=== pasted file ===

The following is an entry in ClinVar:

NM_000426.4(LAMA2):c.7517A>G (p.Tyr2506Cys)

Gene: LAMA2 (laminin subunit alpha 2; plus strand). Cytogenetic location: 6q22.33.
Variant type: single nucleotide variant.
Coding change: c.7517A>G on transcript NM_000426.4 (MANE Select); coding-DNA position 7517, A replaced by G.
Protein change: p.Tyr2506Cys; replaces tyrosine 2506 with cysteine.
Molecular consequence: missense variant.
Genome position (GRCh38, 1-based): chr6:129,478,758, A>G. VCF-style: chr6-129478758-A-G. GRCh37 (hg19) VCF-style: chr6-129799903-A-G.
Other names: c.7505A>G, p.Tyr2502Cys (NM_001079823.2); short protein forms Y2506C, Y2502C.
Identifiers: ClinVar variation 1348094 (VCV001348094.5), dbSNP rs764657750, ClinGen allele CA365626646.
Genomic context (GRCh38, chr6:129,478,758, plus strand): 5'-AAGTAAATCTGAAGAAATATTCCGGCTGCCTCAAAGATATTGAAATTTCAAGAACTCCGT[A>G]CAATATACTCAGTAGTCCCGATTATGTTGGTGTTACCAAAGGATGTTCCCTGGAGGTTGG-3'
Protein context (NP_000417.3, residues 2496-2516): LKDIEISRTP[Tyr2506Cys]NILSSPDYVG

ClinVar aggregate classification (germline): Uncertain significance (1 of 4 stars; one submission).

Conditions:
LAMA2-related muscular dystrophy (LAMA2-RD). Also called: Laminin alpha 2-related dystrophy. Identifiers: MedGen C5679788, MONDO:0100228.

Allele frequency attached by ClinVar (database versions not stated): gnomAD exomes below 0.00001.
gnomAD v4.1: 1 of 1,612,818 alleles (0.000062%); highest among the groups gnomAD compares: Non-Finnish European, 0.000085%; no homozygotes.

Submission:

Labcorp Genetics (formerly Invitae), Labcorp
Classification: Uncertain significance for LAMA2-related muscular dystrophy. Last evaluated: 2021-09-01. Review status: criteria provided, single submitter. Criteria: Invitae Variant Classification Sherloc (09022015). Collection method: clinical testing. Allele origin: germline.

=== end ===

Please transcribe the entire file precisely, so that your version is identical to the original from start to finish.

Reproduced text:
The following is an entry in ClinVar:

NM_000426.4(LAMA2):c.7517A>G (p.Tyr2506Cys)

Gene: LAMA2 (laminin subunit alpha 2; plus strand). Cytogenetic location: 6q22.33.
Variant type: single nucleotide variant.
Coding change: c.7517A>G on transcript NM_000426.4 (MANE Select); coding-DNA position 7517, A replaced by G.
Protein change: p.Tyr2506Cys; replaces tyrosine 2506 with cysteine.
Molecular consequence: missense variant.
Genome position (GRCh38, 1-based): chr6:129,478,758, A>G. VCF-style: chr6-129478758-A-G. GRCh37 (hg19) VCF-style: chr6-129799903-A-G.
Other names: c.7505A>G, p.Tyr2502Cys (NM_001079823.2); short protein forms Y2506C, Y2502C.
Identifiers: ClinVar variation 1348094 (VCV001348094.5), dbSNP rs764657750, ClinGen allele CA365626646.
Genomic context (GRCh38, chr6:129,478,758, plus strand): 5'-AAGTAAATCTGAAGAAATATTCCGGCTGCCTCAAAGATATTGAAATTTCAAGAACTCCGT[A>G]CAATATACTCAGTAGTCCCGATTATGTTGGTGTTACCAAAGGATGTTCCCTGGAGGTTGG-3'
Protein context (NP_000417.3, residues 2496-2516): LKDIEISRTP[Tyr2506Cys]NILSSPDYVG

ClinVar aggregate classification (germline): Uncertain significance (1 of 4 stars; one submission).

Conditions:
LAMA2-related muscular dystrophy (LAMA2-RD). Also called: Laminin alpha 2-related dystrophy. Identifiers: MedGen C5679788, MONDO:0100228.

Allele frequency attached by ClinVar (database versions not stated): gnomAD exomes below 0.00001.
gnomAD v4.1: 1 of 1,612,818 alleles (0.000062%); highest among the groups gnomAD compares: Non-Finnish European, 0.000085%; no homozygotes.

Submission:

Labcorp Genetics (formerly Invitae), Labcorp
Classification: Uncertain significance for LAMA2-related muscular dystrophy. Last evaluated: 2021-09-01. Review status: criteria provided, single submitter. Criteria: Invitae Variant Classification Sherloc (09022015). Collection method: clinical testing. Allele origin: germline.